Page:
Health Benefits & Established Safety of Low and No Calorie Sweeteners Supported by Decades of Scientific Experience

The World Health Organization’s (WHO) Nutrition ‎Guidance Expert Advisory Group ‎‎(NUGAG) subgroup on Diet and Health published its final Guideline on the Use of Non-Sugar ‎Sweeteners.‎ The Guideline includes the following conditional recommendation: “WHO suggests that non-sugar sweeteners not be used as a means of achieving weight control or reducing the risk of noncommunicable diseases (conditional recommendation).”

The Calorie Control Council strongly disagrees with this recommendation and reaffirms the documented health benefits and longstanding safety of non-sugar sweeteners, also known as low- and no-calorie sweeteners, for consumption by all populations, including those living with non-communicable diseases such as obesity and diabetes. Low- and no-calorie sweeteners have been proven to assist in body weight and blood glucose management, promote oral health as well as facilitate the reduction of calorie and sugar intake. 

It is worth noting the recommendation is classified as “conditional,” which is used when the evidence ‎supporting the recommendation is considered less certain. In the case of the current Guideline, most ‎of the evidence used to support the recommendation was graded as “very low” to “moderate.” ‎Further, the Guideline notes the use of low- and no-calorie sweeteners contributes to reductions in ‎key outcomes such as body weight and body mass index, only to issue a recommendation against their ‎use. This does not provide the full picture regarding the efficacy of these ingredients and has the ‎potential to negatively impact public health. ‎

‎“A substantial body of evidence shows that low- and no-calorie sweeteners provide effective and safe options to reduce sugar and calorie consumption. This is supported by rigorous reviews of this evidence by the world’s most highly regarded health and regulatory agencies, who have validated the role of these ingredients. Along with exercise and a healthy diet low- and no-calorie sweeteners are a critical tool that can help consumers manage body weight and reduce the risk of non-communicable diseases,” said Robert Rankin, President, Calorie Control Council.” ‎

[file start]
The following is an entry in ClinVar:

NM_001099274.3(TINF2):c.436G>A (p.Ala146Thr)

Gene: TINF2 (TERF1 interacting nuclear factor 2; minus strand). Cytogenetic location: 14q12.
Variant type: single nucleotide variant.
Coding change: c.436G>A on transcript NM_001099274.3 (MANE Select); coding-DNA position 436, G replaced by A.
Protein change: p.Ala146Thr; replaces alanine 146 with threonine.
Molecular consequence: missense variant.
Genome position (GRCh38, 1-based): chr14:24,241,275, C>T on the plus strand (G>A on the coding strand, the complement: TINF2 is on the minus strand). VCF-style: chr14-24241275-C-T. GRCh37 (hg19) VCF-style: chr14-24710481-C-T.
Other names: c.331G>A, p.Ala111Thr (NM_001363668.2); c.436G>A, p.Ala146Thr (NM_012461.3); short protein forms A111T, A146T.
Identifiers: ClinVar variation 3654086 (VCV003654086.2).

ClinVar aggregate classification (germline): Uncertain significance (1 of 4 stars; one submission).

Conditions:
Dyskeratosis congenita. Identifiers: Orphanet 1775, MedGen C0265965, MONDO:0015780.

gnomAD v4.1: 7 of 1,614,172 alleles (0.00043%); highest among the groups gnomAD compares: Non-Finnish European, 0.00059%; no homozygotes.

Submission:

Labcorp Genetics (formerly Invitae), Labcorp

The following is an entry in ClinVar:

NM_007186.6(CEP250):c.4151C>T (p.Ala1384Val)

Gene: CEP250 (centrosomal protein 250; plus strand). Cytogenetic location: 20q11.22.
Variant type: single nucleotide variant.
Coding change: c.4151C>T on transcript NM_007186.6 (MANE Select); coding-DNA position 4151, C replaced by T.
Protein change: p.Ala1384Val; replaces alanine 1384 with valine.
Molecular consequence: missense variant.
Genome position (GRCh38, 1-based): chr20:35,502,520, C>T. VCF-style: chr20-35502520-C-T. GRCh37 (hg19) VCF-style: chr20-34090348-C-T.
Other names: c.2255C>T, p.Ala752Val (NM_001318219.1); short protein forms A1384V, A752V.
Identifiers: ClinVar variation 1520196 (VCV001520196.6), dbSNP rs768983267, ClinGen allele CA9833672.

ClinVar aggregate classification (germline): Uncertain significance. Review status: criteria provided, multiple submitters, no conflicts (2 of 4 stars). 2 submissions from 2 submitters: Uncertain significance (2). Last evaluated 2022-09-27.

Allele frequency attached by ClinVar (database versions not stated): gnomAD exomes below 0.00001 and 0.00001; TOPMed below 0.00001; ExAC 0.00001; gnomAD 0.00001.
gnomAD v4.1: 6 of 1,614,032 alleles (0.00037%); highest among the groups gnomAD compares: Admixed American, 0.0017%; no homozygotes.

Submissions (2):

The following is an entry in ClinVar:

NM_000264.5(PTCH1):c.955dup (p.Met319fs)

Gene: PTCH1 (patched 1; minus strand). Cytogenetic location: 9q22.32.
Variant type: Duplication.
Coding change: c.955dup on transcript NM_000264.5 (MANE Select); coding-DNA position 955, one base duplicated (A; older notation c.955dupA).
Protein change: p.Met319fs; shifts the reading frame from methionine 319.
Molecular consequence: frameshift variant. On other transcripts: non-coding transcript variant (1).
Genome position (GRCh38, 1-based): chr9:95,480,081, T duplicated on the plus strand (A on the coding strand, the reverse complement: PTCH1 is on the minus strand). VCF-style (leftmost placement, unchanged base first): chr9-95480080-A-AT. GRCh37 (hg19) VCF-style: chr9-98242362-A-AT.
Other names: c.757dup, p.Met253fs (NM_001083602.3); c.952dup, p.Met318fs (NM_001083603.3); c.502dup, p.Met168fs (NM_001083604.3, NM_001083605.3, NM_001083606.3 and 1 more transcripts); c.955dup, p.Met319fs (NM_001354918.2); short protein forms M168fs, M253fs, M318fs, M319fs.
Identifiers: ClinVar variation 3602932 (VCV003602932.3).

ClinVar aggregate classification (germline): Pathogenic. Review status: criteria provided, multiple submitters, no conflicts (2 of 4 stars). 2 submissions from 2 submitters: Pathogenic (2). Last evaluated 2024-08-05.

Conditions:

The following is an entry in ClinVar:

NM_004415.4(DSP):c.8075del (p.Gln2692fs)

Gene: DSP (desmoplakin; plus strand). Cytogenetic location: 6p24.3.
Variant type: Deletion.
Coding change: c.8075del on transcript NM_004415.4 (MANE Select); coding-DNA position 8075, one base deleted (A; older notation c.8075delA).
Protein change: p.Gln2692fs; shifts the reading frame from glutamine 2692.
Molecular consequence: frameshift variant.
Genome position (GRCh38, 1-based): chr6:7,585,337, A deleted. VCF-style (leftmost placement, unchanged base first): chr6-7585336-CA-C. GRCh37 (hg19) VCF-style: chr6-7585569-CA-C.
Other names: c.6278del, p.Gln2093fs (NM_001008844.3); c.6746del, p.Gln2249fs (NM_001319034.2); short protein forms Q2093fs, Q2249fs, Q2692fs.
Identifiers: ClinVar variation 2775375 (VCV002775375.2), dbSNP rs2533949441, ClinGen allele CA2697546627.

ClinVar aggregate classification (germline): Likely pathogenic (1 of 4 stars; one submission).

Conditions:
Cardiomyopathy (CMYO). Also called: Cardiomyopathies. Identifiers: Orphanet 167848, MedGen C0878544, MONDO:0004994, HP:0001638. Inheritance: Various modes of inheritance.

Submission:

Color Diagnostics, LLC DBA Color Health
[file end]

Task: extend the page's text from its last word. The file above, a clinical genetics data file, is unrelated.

Click here for CCC’s press release on the WHO Guideline on Non-Sugar Sweeteners.‎

Low- and No-Calorie Sweetener Benefits  

Low- and no-calorie sweeteners play an important role in reducing ‎caloric and added sugar intake.‎ Low- and no-calorie sweeteners are: 

  • Proven safe by government and regulatory agencies ‎around the world
  • Effective tools for weight loss and weight management. 
  • Used to address global health issues such as obesity and diabetes. 
  • Important options for those living with diabetes to manage blood glucose levels. 
  • Used alongside diet and exercise to help support WHO’s sugar reduction recommendations. 

Reducing Added Sugar Consumption: More than 60% of American adults exceed the recommended limit for added sugar intake, consuming more than 10% of their daily calories via added sugar (according to What We Eat in America, using NHANES data from 2013-2016).1-2 Replacing added sugars with low- and no-calorie sweeteners can help populations around the world adhere to the WHO recommendations for sugar reduction recommendations.  

Replacing Caloric Beverages: Similar to the new WHO draft guideline, the 2020-2025 Dietary ‎Guidelines for Americans recommends that adults limit their intake of ‎sugar-sweetened ‎beverages, suggesting that consumers instead choose beverage options that are calorie-free or ‎contain no ‎added sugars. While water is always a good choice for replacing caloric and sugar-sweetened beverages, for those who are used to consuming these beverages, making the transition may not be easy. An 2018 advisory issued by the American Heart Association noted, “LCS [low-calorie sweetened] beverages may be a useful replacement strategy to reduce intake of sugar-sweetened beverages (SSBs). This approach may be particularly helpful for persons who are habituated to a sweet-tasting beverage and for whom water, at least initially, is an undesirable option.”3 Beverages containing low- and no-calorie sweeteners (LNCSBs) are an option that provide desired sweetness and flavor without adding calories, have been shown to help manage weight and may even be equal to water when it comes to weight loss. 4-5 A recent systematic review and meta-analysis reported that when LNCSBs beverages are substituted for water, there is a decrease in body weight and systolic blood pressure seen in those who consume LNCSBs.6

Addressing Global Health Issues Like Obesity: In the global effort to prevent and control unhealthy weight gain and the development of chronic diseases, including obesity, there are different approaches and tools available.5 Low- and no-calorie sweeteners are one of many different tools that can be used.7-8 Replacing sugary foods and drinks with those containing Low- and no-calorie sweeteners can be useful in helping people to manage their weight. A recent systematic review and meta-analysis reported that substitution of beverages containing low- and no-calorie sweeteners low- and no-calorie sweetened beverage for SSBs was associated with reduced body weight and BMI, percentage of body fat, and intrahepatocellular lipid.6